Singleton Lock

We create a kind of lock to make sure our instance will be initialized only once. Like this:

Singleton lock
  
+ (MySingleton *) instance
{
    // Persistent instance.
    static MySingleton *_default = nil;

    if (_default == nil)
    {
        _default = [[MySingleton alloc] init];
    }

    return _default;
}

This code will work for 99,9% of the time for ALL kind of languages. However, there is a rare kind of situation which this code will fail. We're talking about the multithreading behavior where two threads try to access the singleton instance AND the singleton is not initialized yet.

In a very rare situation, two threads can try to initialize a singleton at the same time.

Notice that initializing a class is something very fast, could be done in one or two microseconds, however for a multithreading application, this could be time enough to cause a redundant instantiation. As the singleton, usually, is never deallocated, the double memory allocation will represent a leak.

To solve this problem, all that we need is to make sure our singleton lock be thread-safe, that means, only one thread can make the initialization process. At this point, with Objective-C we have many options, let's see the best one.


Thread Safe

The best and faster approach is using the GCD (Grand Central Dispatch). However the GCD is not available for all iOS versions, just for iOS 4 or later. So we must think in a solution that fits good for all. The "@synchronized" instruction is something that works for all iOS versions, it creates a kind of funnel/queue in which only one thread can run at a time.

The problem with "@synchronized" is that it's very slow and could make threads run at a synchronized way. So, to avoid unnecessarily wasting time with the @synchronized, let's create a way to make the things run faster after the singleton being initialized:

Thread safe
  
+ (MySingleton *) instance
{
    // Persistent instance.
    static MySingleton *_default = nil;

    // Small optimization to avoid wasting time after the
    // singleton being initialized.
    if (_default != nil)
    {
        return _default;
    }

#if __IPHONE_OS_VERSION_MAX_ALLOWED >= __IPHONE_4_0
    // Allocates once with Grand Central Dispatch (GCD) routine.
    // It's thread safe.
    static dispatch_once_t safer;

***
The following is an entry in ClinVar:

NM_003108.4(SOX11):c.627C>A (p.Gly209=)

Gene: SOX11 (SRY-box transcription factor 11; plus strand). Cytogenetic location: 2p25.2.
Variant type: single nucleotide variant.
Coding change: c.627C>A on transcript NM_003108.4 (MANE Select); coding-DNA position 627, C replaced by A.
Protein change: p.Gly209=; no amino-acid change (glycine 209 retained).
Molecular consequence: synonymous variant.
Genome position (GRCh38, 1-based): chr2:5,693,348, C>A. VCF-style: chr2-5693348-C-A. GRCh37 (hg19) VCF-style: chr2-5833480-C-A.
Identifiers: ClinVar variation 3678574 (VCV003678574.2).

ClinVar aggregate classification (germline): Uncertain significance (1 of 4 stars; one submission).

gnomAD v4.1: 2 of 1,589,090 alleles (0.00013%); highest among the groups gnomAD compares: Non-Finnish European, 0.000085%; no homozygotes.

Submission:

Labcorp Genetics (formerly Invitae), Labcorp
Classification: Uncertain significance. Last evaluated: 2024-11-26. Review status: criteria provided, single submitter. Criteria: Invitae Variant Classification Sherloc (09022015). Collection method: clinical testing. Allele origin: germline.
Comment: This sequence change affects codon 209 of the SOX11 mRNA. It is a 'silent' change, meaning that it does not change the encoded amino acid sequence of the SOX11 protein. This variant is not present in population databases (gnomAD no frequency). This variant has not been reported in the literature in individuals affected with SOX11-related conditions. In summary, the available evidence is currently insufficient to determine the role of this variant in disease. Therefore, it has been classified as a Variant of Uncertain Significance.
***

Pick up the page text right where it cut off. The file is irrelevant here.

dispatch_once(&safer, ^(void)
                  {
                      _default = [[MySingleton alloc] init];
                      // private initialization goes here.
                  });
#else
    // Allocates once using the old approach, it's slower.
    // It's thread safe.
    @synchronized([MySingleton class])
    {
        // The synchronized instruction will make sure,
        // that only one thread will access this point at a time.
        if (_default == nil)
        {
            _default = [[MySingleton alloc] init];
            // private initialization goes here.
        }
    }
#endif
    return _default;
}
@end

Notice that the "if (default != nil)" is a single check, that runs very very fast and can avoid our code of spending time with unnecessary checks. About the GCD and blocks, it's a simple piece of code that makes the same thing as the code without GCD. The only difference is that the GCD approach uses the special data type "dispatchonce_t" (a kind of BOOL) to check if the code have been executed before.

If you want more information about GCD and the blocks, here is it:
http://developer.apple.com/library/ios/#documentation/Cocoa/Conceptual/Blocks/Articles/00Introduction.html
http://developer.apple.com/library/ios/#documentation/Performance/Reference/GCD
libdispatchRef/Reference/reference.html
http://developer.apple.com/library/ios/#featuredarticles/Short
PracticalGuideBlocks/_index.html


Final adjustments

OK, we're almost done. Now, just to make sure that any other class (including classes from Cocoa framework) will not change the retain count of our singleton class, we can override some methods:

Avoiding changes on memory count
  
- (id) retain
{
    return self;
}

- (oneway void) release
{
    // Does nothing here.
}

- (id) autorelease
{
    return self;
}

- (NSUInteger) retainCount
{
    return INT32_MAX;
}

The dealloc method is not necessary, because the singleton will never be deallocated. But remember to release and retain the memory for internal variables, by the way this is why @property and @synthesize exist.


Conclusion

Very well, my friends, that is all about Singleton Pattern for Obj-C. I hope you liked. Enjoy your singletons and feel free to ask anything you want.

Cya!